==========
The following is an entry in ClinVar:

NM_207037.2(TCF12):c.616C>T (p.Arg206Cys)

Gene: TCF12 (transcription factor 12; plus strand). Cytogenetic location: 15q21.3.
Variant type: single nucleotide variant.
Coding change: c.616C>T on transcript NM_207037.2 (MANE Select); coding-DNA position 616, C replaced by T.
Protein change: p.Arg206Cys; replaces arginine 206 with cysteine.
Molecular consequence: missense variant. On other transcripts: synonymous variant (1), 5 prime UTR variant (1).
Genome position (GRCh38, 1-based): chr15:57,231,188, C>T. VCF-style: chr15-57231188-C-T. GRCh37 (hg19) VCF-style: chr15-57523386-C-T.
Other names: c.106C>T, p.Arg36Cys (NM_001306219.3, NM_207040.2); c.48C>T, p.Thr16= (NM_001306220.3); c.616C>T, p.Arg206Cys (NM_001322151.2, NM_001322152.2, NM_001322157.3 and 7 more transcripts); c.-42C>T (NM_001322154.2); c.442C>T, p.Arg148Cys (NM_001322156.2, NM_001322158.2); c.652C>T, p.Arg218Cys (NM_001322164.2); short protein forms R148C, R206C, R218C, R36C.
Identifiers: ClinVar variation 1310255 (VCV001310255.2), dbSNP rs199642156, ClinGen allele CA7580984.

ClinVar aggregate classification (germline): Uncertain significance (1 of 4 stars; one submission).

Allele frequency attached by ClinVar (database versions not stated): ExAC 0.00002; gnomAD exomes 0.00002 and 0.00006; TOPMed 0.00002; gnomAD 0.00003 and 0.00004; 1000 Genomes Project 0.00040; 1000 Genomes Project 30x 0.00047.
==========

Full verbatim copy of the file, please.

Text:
The following is an entry in ClinVar:

NM_207037.2(TCF12):c.616C>T (p.Arg206Cys)

Gene: TCF12 (transcription factor 12; plus strand). Cytogenetic location: 15q21.3.
Variant type: single nucleotide variant.
Coding change: c.616C>T on transcript NM_207037.2 (MANE Select); coding-DNA position 616, C replaced by T.
Protein change: p.Arg206Cys; replaces arginine 206 with cysteine.
Molecular consequence: missense variant. On other transcripts: synonymous variant (1), 5 prime UTR variant (1).
Genome position (GRCh38, 1-based): chr15:57,231,188, C>T. VCF-style: chr15-57231188-C-T. GRCh37 (hg19) VCF-style: chr15-57523386-C-T.
Other names: c.106C>T, p.Arg36Cys (NM_001306219.3, NM_207040.2); c.48C>T, p.Thr16= (NM_001306220.3); c.616C>T, p.Arg206Cys (NM_001322151.2, NM_001322152.2, NM_001322157.3 and 7 more transcripts); c.-42C>T (NM_001322154.2); c.442C>T, p.Arg148Cys (NM_001322156.2, NM_001322158.2); c.652C>T, p.Arg218Cys (NM_001322164.2); short protein forms R148C, R206C, R218C, R36C.
Identifiers: ClinVar variation 1310255 (VCV001310255.2), dbSNP rs199642156, ClinGen allele CA7580984.

ClinVar aggregate classification (germline): Uncertain significance (1 of 4 stars; one submission).

Allele frequency attached by ClinVar (database versions not stated): ExAC 0.00002; gnomAD exomes 0.00002 and 0.00006; TOPMed 0.00002; gnomAD 0.00003 and 0.00004; 1000 Genomes Project 0.00040; 1000 Genomes Project 30x 0.00047.